Fanart Friday returns, having just kicked the habit--the habit in question being Cookie Clicker. Last week, we found out that not all aliens are little green men, and this week we're finding out that not all magic users put on a wizard robe and hat!
"Magic" as a driving plot device has never really fallen out of style, showing up in comics around the world, fantasy novels for kids and adults alike, and has been coming up more and more in movies and TV thanks to Lord of the Rings, Harry Potter, and Game of Thrones. Now, let's get started!
DISCLAIMER: None of the art presented is the property of myself or Crunchyroll. All characters and series are tm and © their respective creators and corporate owners. All art is the creative property of their respective artists. Any artists who wish to have their work removed from this article may contact me, and appropriate action will be immediately taken.
I am a man of massive double standards, because Maburaho is as cookie-cutter basic-ass harem comedy as it gets, and yet I absolutely love it. It's about a school for magic users where the main character doesn't have much magic power... but his kids will, so of course, all the ladies love him. Terrible Great stuff.
Of course, one of the most lasting "magic" properties around is card game Magic: The Gathering, which after an insane number of expansions feels like a very different game from the one I played in high school. I remember building straight burn decks, or decks about pumping Uncle Istvan full of steroids, but now I have friends who make saproling decks that hit you for X damage, "X" being a nine-digit number. Also, you should check out this artist's gallery and commissions if you'd like custom art for your cards, because god damn.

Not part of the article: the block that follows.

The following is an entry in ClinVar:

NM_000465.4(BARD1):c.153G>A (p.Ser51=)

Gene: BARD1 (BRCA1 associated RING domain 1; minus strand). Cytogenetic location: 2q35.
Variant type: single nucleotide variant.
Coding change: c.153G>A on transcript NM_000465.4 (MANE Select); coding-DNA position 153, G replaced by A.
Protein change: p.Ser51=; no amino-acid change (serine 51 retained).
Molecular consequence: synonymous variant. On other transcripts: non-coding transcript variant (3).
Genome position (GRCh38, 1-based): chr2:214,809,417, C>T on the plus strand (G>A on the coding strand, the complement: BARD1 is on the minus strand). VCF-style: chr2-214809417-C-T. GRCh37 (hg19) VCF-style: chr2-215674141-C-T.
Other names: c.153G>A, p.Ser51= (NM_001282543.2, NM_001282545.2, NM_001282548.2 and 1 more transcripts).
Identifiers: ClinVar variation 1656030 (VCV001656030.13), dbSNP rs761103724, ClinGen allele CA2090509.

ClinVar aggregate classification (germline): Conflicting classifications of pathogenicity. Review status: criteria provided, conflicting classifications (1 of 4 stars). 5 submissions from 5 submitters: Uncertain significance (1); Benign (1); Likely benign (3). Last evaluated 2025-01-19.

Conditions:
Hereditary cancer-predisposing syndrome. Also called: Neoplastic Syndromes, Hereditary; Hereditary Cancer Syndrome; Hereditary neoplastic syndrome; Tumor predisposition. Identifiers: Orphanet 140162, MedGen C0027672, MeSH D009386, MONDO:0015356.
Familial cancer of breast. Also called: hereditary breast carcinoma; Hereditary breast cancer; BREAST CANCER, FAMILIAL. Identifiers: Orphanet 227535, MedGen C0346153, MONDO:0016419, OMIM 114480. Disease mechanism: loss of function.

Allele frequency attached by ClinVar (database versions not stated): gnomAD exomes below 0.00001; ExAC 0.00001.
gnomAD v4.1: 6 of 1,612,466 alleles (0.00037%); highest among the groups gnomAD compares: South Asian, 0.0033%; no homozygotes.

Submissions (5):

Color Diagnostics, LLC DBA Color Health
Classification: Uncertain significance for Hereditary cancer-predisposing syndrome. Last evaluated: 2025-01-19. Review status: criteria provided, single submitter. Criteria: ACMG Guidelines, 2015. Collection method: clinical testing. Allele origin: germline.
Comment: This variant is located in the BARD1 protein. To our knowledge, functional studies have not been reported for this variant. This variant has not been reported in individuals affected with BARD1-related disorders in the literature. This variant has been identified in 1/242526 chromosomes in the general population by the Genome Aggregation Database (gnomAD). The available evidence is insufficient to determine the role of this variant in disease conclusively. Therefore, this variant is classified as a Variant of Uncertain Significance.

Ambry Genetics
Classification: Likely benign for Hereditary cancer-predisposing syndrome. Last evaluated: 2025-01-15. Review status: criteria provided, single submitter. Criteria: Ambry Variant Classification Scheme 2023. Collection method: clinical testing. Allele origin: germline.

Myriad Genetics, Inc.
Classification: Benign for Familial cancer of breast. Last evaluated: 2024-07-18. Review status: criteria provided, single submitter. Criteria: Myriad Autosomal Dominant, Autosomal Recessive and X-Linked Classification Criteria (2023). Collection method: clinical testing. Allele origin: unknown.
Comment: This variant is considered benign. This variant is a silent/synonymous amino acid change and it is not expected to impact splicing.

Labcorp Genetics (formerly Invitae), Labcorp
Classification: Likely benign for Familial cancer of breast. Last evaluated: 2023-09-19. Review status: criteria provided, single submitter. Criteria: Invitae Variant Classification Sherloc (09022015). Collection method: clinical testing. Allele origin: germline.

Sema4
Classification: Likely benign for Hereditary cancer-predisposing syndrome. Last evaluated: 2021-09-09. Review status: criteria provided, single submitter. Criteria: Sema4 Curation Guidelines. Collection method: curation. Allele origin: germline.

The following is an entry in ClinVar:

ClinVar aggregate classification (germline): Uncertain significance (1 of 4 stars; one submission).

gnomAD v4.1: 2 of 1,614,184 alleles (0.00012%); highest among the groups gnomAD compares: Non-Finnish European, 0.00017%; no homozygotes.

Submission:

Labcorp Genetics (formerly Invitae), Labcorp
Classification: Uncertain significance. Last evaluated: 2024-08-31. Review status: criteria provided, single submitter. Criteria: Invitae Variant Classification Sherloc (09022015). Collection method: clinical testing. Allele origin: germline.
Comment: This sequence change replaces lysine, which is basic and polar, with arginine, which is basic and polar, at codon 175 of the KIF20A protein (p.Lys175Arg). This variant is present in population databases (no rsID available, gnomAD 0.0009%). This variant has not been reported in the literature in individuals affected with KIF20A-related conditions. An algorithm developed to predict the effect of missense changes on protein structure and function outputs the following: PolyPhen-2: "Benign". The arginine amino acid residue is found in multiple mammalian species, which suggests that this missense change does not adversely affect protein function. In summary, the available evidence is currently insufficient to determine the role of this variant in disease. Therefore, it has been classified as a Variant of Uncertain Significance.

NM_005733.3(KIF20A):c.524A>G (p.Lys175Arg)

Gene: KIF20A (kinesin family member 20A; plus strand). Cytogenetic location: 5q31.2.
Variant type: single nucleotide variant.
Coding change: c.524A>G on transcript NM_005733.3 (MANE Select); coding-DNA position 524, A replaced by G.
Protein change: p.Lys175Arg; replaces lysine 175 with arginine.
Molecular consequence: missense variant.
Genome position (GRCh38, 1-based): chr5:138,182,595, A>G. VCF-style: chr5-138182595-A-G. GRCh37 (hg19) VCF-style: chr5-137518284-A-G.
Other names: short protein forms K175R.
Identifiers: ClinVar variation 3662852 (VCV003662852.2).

Rental Magica is a newer series that I haven't gotten around to watching yet, but its premise sounds pretty cool: a for-hire team of magicians (led by a guy who's not a magician) take on a variety of odd jobs dealing with rogue mages, monsters, and a dark magic society!
Adventure Time's Ice King is--more or less--a decent guy who just went absolutely insane one day after finding magical power that was just too much for him to control. While he's a goofy and over-the-top villain, it's hard for me not to feel bad for him.
Louise Françoise Le Blanc de La Vallière (that is one hell of a name) is a not-exactly-gifted sorceress--not exactly the best choice for the main character of a story! The Familiar of Zero proved us otherwise, though, even if she's kind of a colossal super-bitch (poor Saito).
Blair, you're a little early--the Halloween installment won't be for another couple weeks! In Soul Eater, part of a Meister/Weapon team's graduation process involves slaying a witch. While Blair looks the part, and can certainly fight the part with her impressive repertoire of spells, she's not exactly a witch...
Majin Buu represents kind of a homecoming for Dragonball--originally a story with lots of magic and extradimensional creatures, Dragonball eventually turned into a sci-fi story, with aliens and cyborgs and monsters created with biotechnology. Majin Buu is a powerful magic-based creature, even if it was an alien sorcerer who was trying to revive him. (By the way, he's singing this.)